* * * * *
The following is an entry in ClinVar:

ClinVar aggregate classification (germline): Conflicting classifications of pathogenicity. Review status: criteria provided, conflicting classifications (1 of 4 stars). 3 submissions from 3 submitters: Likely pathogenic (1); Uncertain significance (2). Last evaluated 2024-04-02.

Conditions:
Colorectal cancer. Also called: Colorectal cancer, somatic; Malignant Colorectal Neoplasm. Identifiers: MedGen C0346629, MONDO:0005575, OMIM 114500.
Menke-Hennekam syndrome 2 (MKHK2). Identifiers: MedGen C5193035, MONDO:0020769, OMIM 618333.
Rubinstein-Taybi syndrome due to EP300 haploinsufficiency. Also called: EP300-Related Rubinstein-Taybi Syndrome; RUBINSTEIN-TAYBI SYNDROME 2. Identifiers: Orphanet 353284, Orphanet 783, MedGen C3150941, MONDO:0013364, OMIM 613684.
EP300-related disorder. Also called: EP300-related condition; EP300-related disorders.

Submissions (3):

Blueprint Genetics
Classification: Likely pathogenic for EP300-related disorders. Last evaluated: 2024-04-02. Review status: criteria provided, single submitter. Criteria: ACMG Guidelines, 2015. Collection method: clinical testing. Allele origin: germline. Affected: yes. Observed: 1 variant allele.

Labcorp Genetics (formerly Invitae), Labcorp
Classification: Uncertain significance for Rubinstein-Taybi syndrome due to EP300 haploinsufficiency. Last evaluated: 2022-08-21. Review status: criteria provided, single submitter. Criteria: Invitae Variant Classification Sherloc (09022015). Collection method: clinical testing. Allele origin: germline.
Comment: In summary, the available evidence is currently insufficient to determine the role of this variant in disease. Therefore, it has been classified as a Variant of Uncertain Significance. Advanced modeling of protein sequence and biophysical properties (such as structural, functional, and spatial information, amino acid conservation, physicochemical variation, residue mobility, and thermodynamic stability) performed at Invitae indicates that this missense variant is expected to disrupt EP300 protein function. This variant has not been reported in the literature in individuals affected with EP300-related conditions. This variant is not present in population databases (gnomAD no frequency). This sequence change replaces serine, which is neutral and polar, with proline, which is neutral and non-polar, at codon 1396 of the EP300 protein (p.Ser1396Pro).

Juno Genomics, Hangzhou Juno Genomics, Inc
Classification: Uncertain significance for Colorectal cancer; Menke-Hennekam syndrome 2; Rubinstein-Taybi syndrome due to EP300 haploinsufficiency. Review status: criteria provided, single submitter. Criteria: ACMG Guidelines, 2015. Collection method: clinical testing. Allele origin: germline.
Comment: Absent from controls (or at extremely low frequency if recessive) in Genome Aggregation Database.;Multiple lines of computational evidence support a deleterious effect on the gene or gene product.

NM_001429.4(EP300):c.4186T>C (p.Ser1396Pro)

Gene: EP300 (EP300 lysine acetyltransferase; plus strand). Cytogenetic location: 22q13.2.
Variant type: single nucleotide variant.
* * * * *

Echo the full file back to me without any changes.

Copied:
The following is an entry in ClinVar:

ClinVar aggregate classification (germline): Conflicting classifications of pathogenicity. Review status: criteria provided, conflicting classifications (1 of 4 stars). 3 submissions from 3 submitters: Likely pathogenic (1); Uncertain significance (2). Last evaluated 2024-04-02.

Conditions:
Colorectal cancer. Also called: Colorectal cancer, somatic; Malignant Colorectal Neoplasm. Identifiers: MedGen C0346629, MONDO:0005575, OMIM 114500.
Menke-Hennekam syndrome 2 (MKHK2). Identifiers: MedGen C5193035, MONDO:0020769, OMIM 618333.
Rubinstein-Taybi syndrome due to EP300 haploinsufficiency. Also called: EP300-Related Rubinstein-Taybi Syndrome; RUBINSTEIN-TAYBI SYNDROME 2. Identifiers: Orphanet 353284, Orphanet 783, MedGen C3150941, MONDO:0013364, OMIM 613684.
EP300-related disorder. Also called: EP300-related condition; EP300-related disorders.

Submissions (3):

Blueprint Genetics
Classification: Likely pathogenic for EP300-related disorders. Last evaluated: 2024-04-02. Review status: criteria provided, single submitter. Criteria: ACMG Guidelines, 2015. Collection method: clinical testing. Allele origin: germline. Affected: yes. Observed: 1 variant allele.

Labcorp Genetics (formerly Invitae), Labcorp
Classification: Uncertain significance for Rubinstein-Taybi syndrome due to EP300 haploinsufficiency. Last evaluated: 2022-08-21. Review status: criteria provided, single submitter. Criteria: Invitae Variant Classification Sherloc (09022015). Collection method: clinical testing. Allele origin: germline.
Comment: In summary, the available evidence is currently insufficient to determine the role of this variant in disease. Therefore, it has been classified as a Variant of Uncertain Significance. Advanced modeling of protein sequence and biophysical properties (such as structural, functional, and spatial information, amino acid conservation, physicochemical variation, residue mobility, and thermodynamic stability) performed at Invitae indicates that this missense variant is expected to disrupt EP300 protein function. This variant has not been reported in the literature in individuals affected with EP300-related conditions. This variant is not present in population databases (gnomAD no frequency). This sequence change replaces serine, which is neutral and polar, with proline, which is neutral and non-polar, at codon 1396 of the EP300 protein (p.Ser1396Pro).

Juno Genomics, Hangzhou Juno Genomics, Inc
Classification: Uncertain significance for Colorectal cancer; Menke-Hennekam syndrome 2; Rubinstein-Taybi syndrome due to EP300 haploinsufficiency. Review status: criteria provided, single submitter. Criteria: ACMG Guidelines, 2015. Collection method: clinical testing. Allele origin: germline.
Comment: Absent from controls (or at extremely low frequency if recessive) in Genome Aggregation Database.;Multiple lines of computational evidence support a deleterious effect on the gene or gene product.

NM_001429.4(EP300):c.4186T>C (p.Ser1396Pro)

Gene: EP300 (EP300 lysine acetyltransferase; plus strand). Cytogenetic location: 22q13.2.
Variant type: single nucleotide variant.